There are all sorts of things about conserving endangered species that turn out to be controversial. For instance, whose land are you going to conserve a rare plant or animal on? I may want you to conserve them, but definitely not on my land. If they are on my land and they are covered by the Red Book, I may not be able to sell them, not even to give them away if it means transporting them off my land. But at least I can just go out and kill them if I want to plant corn and soybeans, or want to build a strip mall. Just as long as they or their remains stay on my patch of ground.
Another controversial question is can I conserve a rare animal or a rare plant in a zoo or botanical garden? One would assume the answer would simply be, "Yes," because that's what is being done to a large extent. There are those, however, who deny that any conservation not on the original habitat of the species is really conservation at all. Conserving rare plants and animals in their original habitat is called "in situ" conservation; it means "in place." Preserving a rare species outside its original native habitat is called "ex situ" conservation. It's what zoos and botanical gardens do. Conservation purists demand pure "in situ" conservation. Let's call these folks the "fundamentalists."
Another controversial subject relating to conservation is climate change. There are those who deny it is real, and there are others who admit it might happen, but vigorously deny that human activity has had anything to do with it. Both camps are spitting into the wind if you have any trust at all in science. They are both dead wrong. Climate change is happening, and it is going to affect the native habitats of practically every wild species on the earth. Already observers are reporting that birds are migrating to their summer feeding or breeding grounds earlier than ever before. Some are moving into new ranges. There are reports that some alpine plant species are growing higher up on the mountains than they used to. The climate is changing, and wild species are already starting to change their habits or where they live in response to it.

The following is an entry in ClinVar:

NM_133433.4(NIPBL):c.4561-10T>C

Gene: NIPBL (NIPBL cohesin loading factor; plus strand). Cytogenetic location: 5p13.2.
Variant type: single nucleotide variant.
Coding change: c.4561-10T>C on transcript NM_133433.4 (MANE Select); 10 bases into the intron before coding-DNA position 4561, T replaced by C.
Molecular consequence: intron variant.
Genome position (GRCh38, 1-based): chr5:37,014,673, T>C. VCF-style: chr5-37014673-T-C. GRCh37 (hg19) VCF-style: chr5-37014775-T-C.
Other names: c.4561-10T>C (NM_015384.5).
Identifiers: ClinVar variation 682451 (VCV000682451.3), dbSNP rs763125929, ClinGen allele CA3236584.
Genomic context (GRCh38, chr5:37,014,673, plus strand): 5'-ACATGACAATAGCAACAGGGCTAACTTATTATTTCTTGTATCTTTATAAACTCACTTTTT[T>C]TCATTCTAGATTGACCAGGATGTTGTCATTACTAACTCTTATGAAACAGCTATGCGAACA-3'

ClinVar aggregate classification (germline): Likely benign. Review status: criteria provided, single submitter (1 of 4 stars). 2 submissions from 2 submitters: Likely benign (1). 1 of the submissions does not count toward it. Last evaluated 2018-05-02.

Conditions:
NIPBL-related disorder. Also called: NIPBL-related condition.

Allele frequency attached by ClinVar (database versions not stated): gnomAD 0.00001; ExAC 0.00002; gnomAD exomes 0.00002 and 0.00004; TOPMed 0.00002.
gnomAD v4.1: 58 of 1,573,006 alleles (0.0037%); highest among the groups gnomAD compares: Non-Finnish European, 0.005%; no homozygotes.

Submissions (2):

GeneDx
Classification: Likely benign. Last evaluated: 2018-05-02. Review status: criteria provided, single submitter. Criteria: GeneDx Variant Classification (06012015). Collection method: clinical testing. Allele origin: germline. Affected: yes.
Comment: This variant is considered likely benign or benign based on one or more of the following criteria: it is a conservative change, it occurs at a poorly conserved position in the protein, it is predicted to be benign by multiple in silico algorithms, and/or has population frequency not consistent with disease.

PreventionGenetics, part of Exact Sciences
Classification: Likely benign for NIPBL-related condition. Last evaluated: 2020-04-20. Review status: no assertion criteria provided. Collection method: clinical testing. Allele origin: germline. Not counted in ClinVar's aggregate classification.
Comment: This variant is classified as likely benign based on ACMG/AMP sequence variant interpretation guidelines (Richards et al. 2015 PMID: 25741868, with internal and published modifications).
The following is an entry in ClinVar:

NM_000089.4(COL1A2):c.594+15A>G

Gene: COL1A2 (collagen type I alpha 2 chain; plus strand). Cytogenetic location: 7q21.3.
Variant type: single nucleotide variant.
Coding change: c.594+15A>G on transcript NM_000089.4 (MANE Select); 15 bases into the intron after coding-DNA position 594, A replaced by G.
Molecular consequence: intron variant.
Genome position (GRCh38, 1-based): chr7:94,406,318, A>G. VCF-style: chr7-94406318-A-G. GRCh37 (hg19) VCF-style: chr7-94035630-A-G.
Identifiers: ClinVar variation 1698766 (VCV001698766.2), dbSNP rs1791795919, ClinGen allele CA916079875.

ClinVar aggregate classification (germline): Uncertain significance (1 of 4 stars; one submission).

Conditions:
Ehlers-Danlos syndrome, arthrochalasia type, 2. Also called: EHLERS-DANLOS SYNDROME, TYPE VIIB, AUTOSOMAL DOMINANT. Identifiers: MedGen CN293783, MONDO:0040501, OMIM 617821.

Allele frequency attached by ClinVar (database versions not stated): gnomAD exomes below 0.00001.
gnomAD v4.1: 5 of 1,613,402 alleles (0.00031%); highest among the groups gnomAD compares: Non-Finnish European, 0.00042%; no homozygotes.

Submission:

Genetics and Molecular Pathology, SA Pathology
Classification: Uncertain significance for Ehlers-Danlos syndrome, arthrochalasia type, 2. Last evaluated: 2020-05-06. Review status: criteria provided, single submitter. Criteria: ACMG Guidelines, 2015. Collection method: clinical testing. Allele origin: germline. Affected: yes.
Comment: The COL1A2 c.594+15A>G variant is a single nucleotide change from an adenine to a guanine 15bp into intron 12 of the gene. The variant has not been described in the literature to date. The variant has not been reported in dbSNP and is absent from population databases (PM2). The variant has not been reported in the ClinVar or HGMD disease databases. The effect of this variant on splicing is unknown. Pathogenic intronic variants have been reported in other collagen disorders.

A revealing discussion of the difference between "introduced" species and "invasive" species is to be found in The Scientist for Sept. 7, 2011 entitled "The Invasive Ideology." I have a problem with scientists who become too engaged with the non-scientific and very political process of fighting against introduced/invasive species. Things from tea roses to wheat are introduced species.
This is unquestionably the best type of conservation, at least for the moment. Safeguarding endangered animals and plants in their own native habitats. The U.S. National Parks do this. Think of Yellowstone Park with its bison, elk, bears, and wolves. Kruger Park in South Africa is the same. But even in national parks, they build roads and lodges for tourists. Even there, the protection isn't perfect.